We don’t yet know the outcome of the Jan. 19 Massachusetts Senate special election. But the very fact that the Democrats could lose the seat formerly held by Sen. Ted Kennedy to a conservative who’s made blocking healthcare reform a centerpiece of his campaign, has liberals sputtering implausible explanations.
On Jan. 19, former Vermont Gov. Howard Dean and liberal radio host Nancy Skinner appeared on CNBC with Larry Kudlow to discuss the ramifications of the election for healthcare. Both suggested that Democrat Martha Coakley was in danger of losing to Scott Brown is because Democrats hadn’t been liberal enough on health care.
Although he predicted Coakley would hold Brown off, Dean said, “Let me agree with something Larry said (far be it from me to ever do such a thing). But I do think this is clarity – about clarity of message and I think the Democrats haven’t had a clear message.”
The problem, from Dean’s perspective, was that compromise had watered down and complicated the health care bill. “Look at what we’ve done. We’ve passed this health care bill, which has, you know, just been a very messy, ugly process – or we’re about to pass a health care bill,” he said, predicting it would pass with or without a Coakley victory. “The best way to [have a bill that works and can refute GOP arguments] was to pass an extension of Medicare to people below 65. Everybody knows what Medicare is, it’s easy to understand, you don’t have to make deals with the health insurance industry. So this is about clarity of message, and Scott Brown has a clear message and the Democrats don’t.”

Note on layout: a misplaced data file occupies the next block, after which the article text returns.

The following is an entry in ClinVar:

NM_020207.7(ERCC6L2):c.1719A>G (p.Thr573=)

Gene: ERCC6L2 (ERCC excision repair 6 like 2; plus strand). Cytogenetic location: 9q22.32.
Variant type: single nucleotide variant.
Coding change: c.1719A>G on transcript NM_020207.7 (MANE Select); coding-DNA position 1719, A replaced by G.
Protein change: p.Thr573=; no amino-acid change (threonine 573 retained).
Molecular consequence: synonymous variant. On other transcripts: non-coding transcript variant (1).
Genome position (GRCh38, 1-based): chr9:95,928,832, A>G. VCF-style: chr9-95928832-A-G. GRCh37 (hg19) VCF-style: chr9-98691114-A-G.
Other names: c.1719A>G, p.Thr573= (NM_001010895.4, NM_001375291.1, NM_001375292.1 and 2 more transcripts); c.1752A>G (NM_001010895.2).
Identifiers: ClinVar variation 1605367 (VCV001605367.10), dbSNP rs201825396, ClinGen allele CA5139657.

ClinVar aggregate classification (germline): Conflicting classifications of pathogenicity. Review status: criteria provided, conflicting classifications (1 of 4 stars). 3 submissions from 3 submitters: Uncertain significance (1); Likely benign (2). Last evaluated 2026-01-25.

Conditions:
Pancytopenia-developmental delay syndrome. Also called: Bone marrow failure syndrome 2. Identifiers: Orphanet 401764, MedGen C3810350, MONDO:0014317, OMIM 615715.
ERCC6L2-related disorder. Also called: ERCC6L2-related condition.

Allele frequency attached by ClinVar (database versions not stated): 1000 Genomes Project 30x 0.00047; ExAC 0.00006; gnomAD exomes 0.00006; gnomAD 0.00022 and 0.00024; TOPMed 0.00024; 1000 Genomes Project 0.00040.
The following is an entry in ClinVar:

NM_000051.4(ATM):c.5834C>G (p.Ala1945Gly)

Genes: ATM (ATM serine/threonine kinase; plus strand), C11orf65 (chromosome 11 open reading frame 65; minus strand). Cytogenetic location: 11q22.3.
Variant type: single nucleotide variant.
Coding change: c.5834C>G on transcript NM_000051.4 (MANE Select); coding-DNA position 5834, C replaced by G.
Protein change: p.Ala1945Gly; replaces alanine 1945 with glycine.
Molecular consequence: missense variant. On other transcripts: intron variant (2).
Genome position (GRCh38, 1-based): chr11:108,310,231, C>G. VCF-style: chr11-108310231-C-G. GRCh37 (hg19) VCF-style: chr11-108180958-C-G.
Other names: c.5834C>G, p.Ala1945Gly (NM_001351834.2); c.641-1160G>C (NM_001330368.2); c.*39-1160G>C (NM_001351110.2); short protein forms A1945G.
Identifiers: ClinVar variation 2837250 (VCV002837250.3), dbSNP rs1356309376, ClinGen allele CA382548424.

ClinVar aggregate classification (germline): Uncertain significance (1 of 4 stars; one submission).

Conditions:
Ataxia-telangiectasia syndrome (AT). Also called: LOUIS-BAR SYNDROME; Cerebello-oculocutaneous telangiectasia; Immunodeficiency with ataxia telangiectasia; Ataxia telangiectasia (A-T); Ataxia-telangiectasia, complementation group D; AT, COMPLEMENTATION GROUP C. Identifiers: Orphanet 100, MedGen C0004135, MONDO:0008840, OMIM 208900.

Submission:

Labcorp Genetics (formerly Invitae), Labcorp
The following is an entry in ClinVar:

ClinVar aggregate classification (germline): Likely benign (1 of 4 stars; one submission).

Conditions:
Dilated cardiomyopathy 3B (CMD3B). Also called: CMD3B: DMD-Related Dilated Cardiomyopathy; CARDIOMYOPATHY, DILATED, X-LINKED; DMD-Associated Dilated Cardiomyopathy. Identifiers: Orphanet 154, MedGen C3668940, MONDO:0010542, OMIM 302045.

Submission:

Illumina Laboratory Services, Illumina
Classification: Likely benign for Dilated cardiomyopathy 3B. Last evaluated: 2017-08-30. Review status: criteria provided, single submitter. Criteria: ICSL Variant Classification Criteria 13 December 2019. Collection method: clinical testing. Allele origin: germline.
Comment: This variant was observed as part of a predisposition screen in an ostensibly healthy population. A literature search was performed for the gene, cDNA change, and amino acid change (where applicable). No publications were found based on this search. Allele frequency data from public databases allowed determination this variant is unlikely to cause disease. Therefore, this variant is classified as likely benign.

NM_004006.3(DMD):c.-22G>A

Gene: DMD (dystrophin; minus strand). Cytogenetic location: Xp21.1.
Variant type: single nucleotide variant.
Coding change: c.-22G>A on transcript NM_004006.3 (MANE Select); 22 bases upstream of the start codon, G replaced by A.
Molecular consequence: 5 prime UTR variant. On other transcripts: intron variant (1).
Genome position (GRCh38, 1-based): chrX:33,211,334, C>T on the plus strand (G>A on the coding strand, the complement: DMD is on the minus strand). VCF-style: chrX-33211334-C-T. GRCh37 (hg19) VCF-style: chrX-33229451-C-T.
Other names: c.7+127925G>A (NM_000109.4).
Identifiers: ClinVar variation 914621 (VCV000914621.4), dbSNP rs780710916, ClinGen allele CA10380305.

In continuing to argue for universal healthcare, Dean asserted that, “I think this is a center-left country,” which Kudlow emphatically disputed. The host cited a Washington Post poll that showed, “by 58 to 38, voters want less government and fewer government services.” The Democratic push for health care, therefore, was “one of the greatest political blunders of all time.”
After trotting out talking points about President Obama having to clean up the last administration’s mess, Nancy Skinner agreed with Dean and went farther. “But Wall Street should be wanting the public option,” she said. “When you’re competing with an entity that doesn’t have a profit motive, and has lower administrative costs, that’s gonna rein in all health care costs, which will then rein in all budget spending and deficit spending. Wall Street should be demanding a public option.”
“Look, go back to basics here,” Kudlow said. “Mr. Scott Brown … his message was breathtakingly clear: ‘Lower taxes and no government takeover of health care.’”
“This is tea party populism, this is free market populism, and there’s a tidal wave coming,” he said, “and I don’t think either of you have a surf board to understand how to ride this tidal wave.”